The next stage in their scramble for customers is about to unfold in Poland with the re-equipping of the nine regional banks that were carved out of the old Communist monopoly, the National Bank of Poland, in 1989.
IBM has just announced that it is bidding to supply software, consultancy and hardware, including automatic teller machines, to Bank Zachodni, one of two banks due to be privatised shortly. IBM, the world's largest computer manufacturer, has won the only big Polish bank contract so far, to supply at least dollars 20m worth of equipment and consultancy to the other immediate privatisation target, Bank Slaski in Silesia.
The company admits that it made a loss on the deal, which cost more in consultancy time than the fixed-price contract had anticipated. According to Maciej Borysoglebski, IBM's project manager at the bank: 'It was worth it for the investment. There will be other contracts.'
It is estimated that the nine banks need at least dollars 200m worth of equipment to spearhead their move away from the old-style central savings banks of the Communist era. That excludes the potential business from scores of rival banks setting up in Poland, not to mention similar deals in neighbouring countries. A pack of Western suppliers - including ICL, Digital Equipment, Hewlett Packard and Bull - are likely to be snapping at IBM's heels on the Bank Zachodni deal.
Competition between Western suppliers in Eastern Europe is so fierce that 47 of them recently bid for a big personal computer contract at a Bulgarian university. The trophy went to IBM, which has also practically given away a mainframe to a Czech university in order to encourage students to adopt IBM skills. The university will have to pay for the machine in four years' time, but by then its value will be much lower.
Jane Doorley, a consultant at the market research group Dataquest, confirms that companies do cheap deals because they believe in the potential of the market.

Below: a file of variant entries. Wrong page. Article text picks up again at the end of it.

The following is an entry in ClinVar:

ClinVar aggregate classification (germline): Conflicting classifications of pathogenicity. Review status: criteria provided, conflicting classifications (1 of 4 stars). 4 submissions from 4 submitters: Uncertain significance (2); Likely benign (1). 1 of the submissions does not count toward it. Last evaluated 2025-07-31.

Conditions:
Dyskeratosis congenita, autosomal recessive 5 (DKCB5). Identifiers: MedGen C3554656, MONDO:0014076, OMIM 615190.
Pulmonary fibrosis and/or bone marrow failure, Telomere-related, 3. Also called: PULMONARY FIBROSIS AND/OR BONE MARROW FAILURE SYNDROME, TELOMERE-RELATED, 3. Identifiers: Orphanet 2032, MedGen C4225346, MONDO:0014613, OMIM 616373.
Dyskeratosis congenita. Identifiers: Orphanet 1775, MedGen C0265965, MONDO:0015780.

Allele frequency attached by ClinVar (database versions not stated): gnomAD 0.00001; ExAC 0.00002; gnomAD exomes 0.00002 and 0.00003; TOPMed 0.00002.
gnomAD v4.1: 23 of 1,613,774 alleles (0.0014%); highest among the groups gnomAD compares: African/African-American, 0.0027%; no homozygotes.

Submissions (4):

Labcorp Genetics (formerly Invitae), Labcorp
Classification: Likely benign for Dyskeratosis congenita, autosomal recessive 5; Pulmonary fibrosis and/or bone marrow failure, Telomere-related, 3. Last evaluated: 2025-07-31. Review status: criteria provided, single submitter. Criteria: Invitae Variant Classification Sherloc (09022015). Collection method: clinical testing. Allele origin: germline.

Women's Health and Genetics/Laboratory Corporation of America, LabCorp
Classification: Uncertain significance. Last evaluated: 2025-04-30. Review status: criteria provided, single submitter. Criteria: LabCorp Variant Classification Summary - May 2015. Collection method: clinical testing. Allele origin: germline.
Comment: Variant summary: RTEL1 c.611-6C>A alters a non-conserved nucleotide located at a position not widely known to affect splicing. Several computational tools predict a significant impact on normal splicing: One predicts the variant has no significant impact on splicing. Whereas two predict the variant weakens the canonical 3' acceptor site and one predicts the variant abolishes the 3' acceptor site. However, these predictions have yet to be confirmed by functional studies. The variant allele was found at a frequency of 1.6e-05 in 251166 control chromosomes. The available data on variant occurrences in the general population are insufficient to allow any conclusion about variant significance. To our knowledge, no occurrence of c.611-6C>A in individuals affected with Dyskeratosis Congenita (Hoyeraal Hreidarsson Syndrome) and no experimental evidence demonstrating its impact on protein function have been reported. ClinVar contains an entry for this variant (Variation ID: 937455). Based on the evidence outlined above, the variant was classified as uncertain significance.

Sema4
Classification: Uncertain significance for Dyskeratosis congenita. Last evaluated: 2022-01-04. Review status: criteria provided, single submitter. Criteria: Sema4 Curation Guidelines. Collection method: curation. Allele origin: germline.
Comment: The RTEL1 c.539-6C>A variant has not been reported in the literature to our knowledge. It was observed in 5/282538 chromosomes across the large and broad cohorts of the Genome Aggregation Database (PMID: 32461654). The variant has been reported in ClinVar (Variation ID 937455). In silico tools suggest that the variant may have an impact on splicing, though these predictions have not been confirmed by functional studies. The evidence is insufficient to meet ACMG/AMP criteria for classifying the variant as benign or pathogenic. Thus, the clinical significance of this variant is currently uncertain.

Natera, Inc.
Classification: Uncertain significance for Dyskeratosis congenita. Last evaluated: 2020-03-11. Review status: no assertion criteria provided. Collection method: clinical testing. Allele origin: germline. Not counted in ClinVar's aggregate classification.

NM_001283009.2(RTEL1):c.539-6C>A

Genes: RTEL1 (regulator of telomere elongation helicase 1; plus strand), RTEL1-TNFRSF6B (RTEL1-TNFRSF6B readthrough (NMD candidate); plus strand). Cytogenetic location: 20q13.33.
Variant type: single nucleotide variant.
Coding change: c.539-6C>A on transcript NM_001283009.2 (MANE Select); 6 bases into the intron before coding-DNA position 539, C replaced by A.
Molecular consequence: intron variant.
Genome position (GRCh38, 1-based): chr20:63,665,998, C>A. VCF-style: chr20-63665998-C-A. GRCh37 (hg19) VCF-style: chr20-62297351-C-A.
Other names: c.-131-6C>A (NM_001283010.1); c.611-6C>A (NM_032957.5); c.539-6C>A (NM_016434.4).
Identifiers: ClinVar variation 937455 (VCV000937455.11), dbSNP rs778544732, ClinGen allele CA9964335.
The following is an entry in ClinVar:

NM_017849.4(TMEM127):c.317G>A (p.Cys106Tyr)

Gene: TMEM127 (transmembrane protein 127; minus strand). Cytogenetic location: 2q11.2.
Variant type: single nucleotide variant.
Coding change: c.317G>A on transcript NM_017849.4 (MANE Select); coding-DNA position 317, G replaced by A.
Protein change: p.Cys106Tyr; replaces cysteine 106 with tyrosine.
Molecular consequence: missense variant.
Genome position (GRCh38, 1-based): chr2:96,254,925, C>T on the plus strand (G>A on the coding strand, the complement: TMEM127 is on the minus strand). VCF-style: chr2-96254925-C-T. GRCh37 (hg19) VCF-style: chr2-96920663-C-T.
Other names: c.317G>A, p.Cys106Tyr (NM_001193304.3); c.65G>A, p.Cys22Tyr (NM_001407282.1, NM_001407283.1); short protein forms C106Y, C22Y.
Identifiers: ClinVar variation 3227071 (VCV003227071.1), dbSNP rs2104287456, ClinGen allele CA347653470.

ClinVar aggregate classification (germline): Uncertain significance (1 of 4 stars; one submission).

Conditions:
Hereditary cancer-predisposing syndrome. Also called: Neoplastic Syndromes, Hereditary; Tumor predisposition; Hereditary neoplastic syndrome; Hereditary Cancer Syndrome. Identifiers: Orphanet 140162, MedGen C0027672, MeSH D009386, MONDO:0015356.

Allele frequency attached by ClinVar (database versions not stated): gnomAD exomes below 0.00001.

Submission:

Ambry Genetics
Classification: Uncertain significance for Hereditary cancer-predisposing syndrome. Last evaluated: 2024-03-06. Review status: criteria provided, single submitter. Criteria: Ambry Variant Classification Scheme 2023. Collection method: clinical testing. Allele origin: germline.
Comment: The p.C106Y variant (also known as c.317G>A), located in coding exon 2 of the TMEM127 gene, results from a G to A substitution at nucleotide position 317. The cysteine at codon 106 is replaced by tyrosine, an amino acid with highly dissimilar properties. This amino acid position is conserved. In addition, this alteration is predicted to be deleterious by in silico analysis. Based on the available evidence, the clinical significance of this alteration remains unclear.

Such keen, but generally unpublicised, pricing makes it difficult to estimate the current and future value of the market.
A KPMG Peat Marwick consultant, Franz Nawratil, says the most popular hardware is probably IBM's mid-range AS/400 machine as organisations upgrade from personal computer-dominated systems. In the past year IBM claims its business in Poland, Czechoslovakia and Hungary grew 150 per cent, with sales touching dollars 250m.
Hewlett Packard, which says it refuses to offer heavy discounts just to gain market share, claims sales of around dollars 160m in these countries, plus the former Soviet Union. HP won a dollars 10m deal to supply the privatised VZP health insurance company in Czechoslovakia with workstations and personal computers for its 75 branches.
Meanwhile, Digital has its foot in the door of Czechoslovakia's ambitious voucher scheme, which appears ready to privatise large companies in the Czech lands.
In the Communist era East European organisations had few computers. Those they did have were often poor imitations of Western models.
For all suppliers the CIS has become a troublesome market. HP admits that Russia 'has suddenly become a big disappointment'. The company had triple-digit growth there in 1991, but business has since been punctured by the political and economic crisis.